The Importance of Coaches in the College Application Process

Please let the coach know when you have applied.

Making sure your coach knows you're applying to a school is important. This way, they can help you get into the school if you're not accepted on your own.

If a coach knows that an athlete has applied to their school, they may be able to tell the admissions office. An athlete's test scores, grade point average, and application should be enough on their own. But coaches want to know when top recruits have applied so they can help them out.

If the athlete hasn't built a relationship with the coaching staff, they should let the coach know when their application has been submitted. This will remind the coach to look at your recruiting profile and video one last time. For many coaches, it can be hard to tell if a prospect is really interested in their school. So talking about your application might give you an advantage over other prospects.

What coaches can do with involving the college admissions process

"Walking your application through" means getting your application accepted by the admissions office. This is done by convincing the college coach to support your application. However, even the most powerful coaches cannot guarantee that your application will be accepted.

In most cases, college coaches save their offers for the best recruits. This means that someone who wants to get accepted to a good academic institution but doesn't have the necessary grades would be more challenging.

There are many ways to get financial aid for school. Many athletes need extra money to pay for school, especially if they are playing a sport that doesn't give scholarships or if they are playing at a lower division school. Coaches may also ask for money to help pay for a prospect's education, such as academic scholarships or need-based aid.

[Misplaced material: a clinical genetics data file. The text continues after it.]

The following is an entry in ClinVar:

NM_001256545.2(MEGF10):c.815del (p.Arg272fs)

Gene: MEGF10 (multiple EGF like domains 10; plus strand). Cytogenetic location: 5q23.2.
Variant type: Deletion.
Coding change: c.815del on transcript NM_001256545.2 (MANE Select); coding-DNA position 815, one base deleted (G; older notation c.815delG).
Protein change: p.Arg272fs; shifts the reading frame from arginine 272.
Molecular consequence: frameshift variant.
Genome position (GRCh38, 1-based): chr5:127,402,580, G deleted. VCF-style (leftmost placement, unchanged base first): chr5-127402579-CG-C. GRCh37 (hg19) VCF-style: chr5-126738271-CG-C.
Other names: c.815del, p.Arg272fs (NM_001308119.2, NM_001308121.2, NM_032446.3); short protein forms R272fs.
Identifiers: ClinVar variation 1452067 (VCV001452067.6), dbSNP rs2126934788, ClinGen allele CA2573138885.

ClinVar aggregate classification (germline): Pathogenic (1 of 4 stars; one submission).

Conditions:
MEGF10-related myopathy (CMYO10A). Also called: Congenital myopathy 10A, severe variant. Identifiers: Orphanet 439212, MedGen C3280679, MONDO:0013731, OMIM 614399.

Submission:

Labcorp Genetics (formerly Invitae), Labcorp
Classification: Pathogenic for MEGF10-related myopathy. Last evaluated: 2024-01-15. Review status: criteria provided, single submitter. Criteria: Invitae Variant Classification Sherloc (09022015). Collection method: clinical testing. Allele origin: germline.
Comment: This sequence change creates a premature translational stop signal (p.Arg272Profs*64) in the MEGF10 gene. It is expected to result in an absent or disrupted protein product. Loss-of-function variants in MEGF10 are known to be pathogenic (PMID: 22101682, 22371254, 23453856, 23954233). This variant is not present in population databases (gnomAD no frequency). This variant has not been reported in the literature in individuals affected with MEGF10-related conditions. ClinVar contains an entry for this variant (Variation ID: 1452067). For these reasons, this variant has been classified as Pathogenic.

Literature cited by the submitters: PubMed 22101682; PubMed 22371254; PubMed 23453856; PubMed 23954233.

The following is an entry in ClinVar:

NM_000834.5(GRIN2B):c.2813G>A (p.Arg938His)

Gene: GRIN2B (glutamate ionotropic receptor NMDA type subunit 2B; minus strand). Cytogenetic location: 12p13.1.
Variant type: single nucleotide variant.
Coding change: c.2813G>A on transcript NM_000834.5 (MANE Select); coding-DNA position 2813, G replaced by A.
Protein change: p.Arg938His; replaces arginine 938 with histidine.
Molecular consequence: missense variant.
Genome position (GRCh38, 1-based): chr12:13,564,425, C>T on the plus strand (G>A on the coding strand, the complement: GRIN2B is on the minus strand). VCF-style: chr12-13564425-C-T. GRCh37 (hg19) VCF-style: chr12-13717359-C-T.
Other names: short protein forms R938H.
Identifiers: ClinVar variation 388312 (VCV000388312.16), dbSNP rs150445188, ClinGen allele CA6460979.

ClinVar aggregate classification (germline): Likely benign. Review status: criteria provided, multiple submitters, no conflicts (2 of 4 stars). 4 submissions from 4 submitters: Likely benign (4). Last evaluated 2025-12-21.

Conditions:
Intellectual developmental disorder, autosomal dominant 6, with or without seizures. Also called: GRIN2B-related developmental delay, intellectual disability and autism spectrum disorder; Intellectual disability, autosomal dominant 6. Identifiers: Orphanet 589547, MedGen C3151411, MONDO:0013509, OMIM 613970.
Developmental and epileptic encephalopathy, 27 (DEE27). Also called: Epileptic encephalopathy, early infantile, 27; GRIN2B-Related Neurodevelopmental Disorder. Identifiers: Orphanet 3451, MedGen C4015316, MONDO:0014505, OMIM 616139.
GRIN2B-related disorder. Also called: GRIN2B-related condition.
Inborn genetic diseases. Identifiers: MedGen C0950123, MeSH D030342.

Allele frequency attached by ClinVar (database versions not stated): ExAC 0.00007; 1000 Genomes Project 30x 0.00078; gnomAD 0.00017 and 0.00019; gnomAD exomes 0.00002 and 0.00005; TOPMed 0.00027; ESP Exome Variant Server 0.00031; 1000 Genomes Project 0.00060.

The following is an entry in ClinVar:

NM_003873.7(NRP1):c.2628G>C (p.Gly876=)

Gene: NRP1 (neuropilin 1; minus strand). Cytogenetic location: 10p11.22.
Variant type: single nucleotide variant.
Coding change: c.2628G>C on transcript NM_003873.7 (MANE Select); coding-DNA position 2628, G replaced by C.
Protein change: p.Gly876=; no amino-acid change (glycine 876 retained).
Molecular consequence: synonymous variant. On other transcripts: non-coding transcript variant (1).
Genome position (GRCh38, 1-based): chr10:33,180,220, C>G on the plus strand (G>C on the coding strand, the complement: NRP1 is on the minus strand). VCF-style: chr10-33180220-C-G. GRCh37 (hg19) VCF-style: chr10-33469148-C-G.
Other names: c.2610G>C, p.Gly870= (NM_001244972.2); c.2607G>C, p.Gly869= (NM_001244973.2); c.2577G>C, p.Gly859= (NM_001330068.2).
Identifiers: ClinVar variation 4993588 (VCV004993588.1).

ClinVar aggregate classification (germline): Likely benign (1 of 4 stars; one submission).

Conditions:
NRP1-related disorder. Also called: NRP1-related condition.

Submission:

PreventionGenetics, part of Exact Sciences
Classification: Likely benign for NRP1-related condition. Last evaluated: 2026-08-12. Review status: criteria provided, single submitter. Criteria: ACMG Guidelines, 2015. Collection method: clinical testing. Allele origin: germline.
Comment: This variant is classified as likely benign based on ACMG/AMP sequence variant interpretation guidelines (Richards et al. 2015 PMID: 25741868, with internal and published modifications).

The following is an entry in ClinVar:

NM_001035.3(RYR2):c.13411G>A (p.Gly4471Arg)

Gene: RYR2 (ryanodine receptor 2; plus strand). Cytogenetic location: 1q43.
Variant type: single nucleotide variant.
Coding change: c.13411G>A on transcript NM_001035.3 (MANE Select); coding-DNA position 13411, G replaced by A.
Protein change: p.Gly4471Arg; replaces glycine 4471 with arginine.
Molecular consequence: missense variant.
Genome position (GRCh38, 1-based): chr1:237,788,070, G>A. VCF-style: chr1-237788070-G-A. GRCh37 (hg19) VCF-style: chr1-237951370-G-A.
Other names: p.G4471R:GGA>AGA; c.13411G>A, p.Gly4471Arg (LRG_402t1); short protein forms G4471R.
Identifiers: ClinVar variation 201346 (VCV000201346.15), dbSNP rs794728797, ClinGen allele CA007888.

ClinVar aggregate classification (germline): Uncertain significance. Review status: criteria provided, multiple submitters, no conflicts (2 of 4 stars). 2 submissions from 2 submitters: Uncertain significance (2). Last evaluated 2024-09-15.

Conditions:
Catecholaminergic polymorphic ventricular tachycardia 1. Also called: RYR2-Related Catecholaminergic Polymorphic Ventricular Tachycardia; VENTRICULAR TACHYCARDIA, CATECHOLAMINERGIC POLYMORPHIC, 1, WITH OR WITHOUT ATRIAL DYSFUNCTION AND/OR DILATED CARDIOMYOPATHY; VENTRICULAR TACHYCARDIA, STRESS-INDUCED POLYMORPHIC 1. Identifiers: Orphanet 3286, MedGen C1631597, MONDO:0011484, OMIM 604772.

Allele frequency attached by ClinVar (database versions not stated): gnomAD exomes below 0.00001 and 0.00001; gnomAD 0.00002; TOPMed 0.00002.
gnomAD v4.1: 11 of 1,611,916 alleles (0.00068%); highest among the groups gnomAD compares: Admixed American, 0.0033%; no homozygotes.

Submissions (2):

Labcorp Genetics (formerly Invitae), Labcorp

If a college coach thinks that an athlete won't be able to meet the academic or athletic requirements, they might not want to recruit them. Athletes should know if they meet the entrance criteria and if it is possible to go to that school.

The Acceptance letter

You haven't been accepted until you have received a letter from the school. If you don't accept, you're not in yet. The deadline is set by each school, so remember that when you get your letter. If you don't respond, they might give your spot to someone else. You've worked hard; now it's time to make it official.

Recruiting after the application deadline

Some coaches, particularly at the D3 and NAIA levels, will target high school students to join their team even if they are not seniors yet. If you are a student-athlete and a college coach is actively recruiting you, but the application deadline has passed, there is still a chance that the coach may be able to push back the deadline.

If an athlete is being approached by a coach at a university they have not applied to, they should be truthful with them. If the coach is genuinely interested in the applicant, he or she might still be able to submit the application.